Paranormal Activity 4


Katie Featherston as Katie
Kathryn Newton as Alex
Matt Shively as Ben
Brady Allen as Robbie
Alisha Boe as Tara
Tommy Miranda as Jackson

A normal family in a suburban area is mystified by the odd happenings that start occurring after they take in a strange boy named Robbie who lives across the street. The family’s teen daughter Alex (Kathryn Newton) and her boyfriend Ben (Matt Shively) try to capture those occurrences using a jury-rigged laptop webcam system.

Halloween is just a few weeks away which means it’s time for another inexpensive way to make money by releasing a low-budget movie with a familiar name that casual horror fans will flock to for equally cheap scares and thrills. For that crowd, it really doesn’t matter what we say about the fourth installment of the “Paranormal Activity” movie, which is probably about as review-proof as those “Twilight” movies, but unfortunately, it’s the first installment that outright fails.

When “Catfish” directors Ariel Schulman and Henry Joost were brought on for the third movie, a prequel that flashed back to the ’80s, it seemed like an odd choice but they really stepped things up with some original visual ideas while building on the mythos of the demon that’s been plaguing Katie Featherston and those around her for two previous movies.

This time, we’re back following the story where it left off with the 2010 sequel so we can find out what happened with Katie and her nephew Hunter after he was abducted at the end of “Paranormal Activity 2.” Like with that movie, this one involves a fully functional family, but mainly focuses on teenage daughter Alex (Kathryn Newton), her boyfriend Ben (Matt Shively), younger brother Wyatt and the strange kid from across the street named Robbie (Brady Allen). When the latter’s unseen mother is taken to the hospital for a few days, Robbie is taken in by the family and that’s when all the strange things start happening.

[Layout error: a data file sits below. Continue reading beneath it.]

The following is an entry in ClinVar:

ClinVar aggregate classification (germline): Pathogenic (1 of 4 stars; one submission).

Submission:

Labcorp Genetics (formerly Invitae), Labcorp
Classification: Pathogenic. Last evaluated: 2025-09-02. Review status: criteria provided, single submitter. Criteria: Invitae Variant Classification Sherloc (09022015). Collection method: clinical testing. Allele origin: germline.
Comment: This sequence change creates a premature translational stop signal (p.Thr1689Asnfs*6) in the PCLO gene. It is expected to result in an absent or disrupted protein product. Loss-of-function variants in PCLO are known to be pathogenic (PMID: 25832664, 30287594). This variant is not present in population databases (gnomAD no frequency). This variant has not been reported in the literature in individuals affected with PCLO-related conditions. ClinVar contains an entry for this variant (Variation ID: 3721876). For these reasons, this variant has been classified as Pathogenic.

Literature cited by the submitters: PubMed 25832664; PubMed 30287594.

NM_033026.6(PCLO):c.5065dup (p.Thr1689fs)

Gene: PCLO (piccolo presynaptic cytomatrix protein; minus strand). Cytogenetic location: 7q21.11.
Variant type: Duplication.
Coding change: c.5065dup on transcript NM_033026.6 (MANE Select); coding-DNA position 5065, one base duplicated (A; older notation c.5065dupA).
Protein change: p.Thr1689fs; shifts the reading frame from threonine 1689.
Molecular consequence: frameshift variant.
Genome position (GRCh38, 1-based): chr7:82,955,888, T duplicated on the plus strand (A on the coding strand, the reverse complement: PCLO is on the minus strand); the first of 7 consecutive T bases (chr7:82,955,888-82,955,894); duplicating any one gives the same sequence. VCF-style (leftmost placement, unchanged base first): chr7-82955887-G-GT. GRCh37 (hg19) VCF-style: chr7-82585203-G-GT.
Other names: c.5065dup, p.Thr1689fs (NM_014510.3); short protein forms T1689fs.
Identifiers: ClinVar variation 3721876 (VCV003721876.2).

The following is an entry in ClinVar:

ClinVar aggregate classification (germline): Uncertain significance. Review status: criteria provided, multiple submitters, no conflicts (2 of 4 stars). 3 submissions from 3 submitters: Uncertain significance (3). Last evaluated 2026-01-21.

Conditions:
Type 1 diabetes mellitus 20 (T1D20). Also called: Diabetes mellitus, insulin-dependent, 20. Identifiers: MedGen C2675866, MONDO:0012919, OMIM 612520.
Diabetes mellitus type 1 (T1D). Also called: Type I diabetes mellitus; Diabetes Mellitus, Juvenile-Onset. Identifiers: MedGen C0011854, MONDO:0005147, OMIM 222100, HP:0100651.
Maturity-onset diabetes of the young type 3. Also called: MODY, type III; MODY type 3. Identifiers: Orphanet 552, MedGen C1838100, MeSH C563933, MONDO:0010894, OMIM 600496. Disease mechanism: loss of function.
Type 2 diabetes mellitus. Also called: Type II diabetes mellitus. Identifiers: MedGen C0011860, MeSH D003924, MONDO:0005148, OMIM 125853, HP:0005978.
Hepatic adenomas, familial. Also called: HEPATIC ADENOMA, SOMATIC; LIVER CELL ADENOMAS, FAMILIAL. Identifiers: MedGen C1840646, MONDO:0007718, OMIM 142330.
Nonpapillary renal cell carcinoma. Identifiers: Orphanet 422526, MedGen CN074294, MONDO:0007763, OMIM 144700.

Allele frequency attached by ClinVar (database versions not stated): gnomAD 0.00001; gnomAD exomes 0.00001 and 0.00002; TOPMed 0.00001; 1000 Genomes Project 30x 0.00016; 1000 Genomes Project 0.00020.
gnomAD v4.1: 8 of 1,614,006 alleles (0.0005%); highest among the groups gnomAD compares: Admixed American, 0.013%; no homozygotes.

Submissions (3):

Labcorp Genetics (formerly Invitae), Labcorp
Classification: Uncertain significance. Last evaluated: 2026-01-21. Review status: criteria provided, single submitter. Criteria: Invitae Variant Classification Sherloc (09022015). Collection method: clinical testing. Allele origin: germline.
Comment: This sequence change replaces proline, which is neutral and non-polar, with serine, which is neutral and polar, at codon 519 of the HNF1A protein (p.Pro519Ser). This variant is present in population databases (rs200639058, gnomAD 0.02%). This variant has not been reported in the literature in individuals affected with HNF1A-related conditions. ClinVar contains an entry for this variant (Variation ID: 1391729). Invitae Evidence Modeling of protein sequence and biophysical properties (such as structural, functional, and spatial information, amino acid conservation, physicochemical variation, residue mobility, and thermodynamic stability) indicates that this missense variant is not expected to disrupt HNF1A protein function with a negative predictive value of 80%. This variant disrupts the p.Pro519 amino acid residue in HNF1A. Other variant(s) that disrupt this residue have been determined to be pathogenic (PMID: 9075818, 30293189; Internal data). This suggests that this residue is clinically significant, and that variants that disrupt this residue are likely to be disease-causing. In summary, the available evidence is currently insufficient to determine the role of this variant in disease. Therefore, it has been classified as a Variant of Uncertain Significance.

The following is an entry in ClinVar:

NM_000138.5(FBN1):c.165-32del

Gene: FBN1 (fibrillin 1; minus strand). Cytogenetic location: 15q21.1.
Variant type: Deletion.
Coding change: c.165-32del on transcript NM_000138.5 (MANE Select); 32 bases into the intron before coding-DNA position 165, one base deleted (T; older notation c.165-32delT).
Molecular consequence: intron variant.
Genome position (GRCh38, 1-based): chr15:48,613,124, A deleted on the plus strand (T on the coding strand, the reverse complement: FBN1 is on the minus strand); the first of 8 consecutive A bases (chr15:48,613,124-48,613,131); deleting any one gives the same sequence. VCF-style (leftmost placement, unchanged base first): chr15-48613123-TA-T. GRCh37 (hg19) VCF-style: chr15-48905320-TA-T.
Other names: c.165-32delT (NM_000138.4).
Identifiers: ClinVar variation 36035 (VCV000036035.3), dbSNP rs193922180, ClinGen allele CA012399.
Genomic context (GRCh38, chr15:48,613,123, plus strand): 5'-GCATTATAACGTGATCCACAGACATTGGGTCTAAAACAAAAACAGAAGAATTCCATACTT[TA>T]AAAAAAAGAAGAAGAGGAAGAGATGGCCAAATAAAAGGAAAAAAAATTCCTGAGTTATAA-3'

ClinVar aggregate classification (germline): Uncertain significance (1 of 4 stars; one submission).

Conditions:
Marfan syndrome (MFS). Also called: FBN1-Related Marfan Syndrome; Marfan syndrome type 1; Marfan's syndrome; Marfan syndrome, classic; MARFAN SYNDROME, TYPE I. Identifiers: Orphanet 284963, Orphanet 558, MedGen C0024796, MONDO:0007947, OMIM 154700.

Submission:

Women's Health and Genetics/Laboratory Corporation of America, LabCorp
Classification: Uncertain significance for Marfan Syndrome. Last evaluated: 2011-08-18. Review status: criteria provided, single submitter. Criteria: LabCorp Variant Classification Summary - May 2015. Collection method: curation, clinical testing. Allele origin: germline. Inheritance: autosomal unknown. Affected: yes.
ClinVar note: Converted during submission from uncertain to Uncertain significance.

One reason why the series has worked so well so far is the naturalism created by having unknown and non-actors, because you really feel as if you’re watching real people being tormented by pranking spirits, demons or whatever. In this case, Kathryn Newton does a decent job anchoring this one as the teen protagonist, but it’s usually Matt Shively who steals scenes with his sense of humor. They’re both creeped out by Robbie and the fact he keeps appearing in odd places and times, so they decide to use the technology at hand to document Robbie’s mysterious behavior. With that in mind, the visual gimmick is that the film is shot using videophones or laptop webcams, or at least that’s the pretense. This means that at least part of the movie is shot using lots of shaky handheld camera or awkward use of Skype until all the laptops in the house are jury-rigged to keep an eye on things similar to the security cams in the second movie.

You can read the rest of our review over on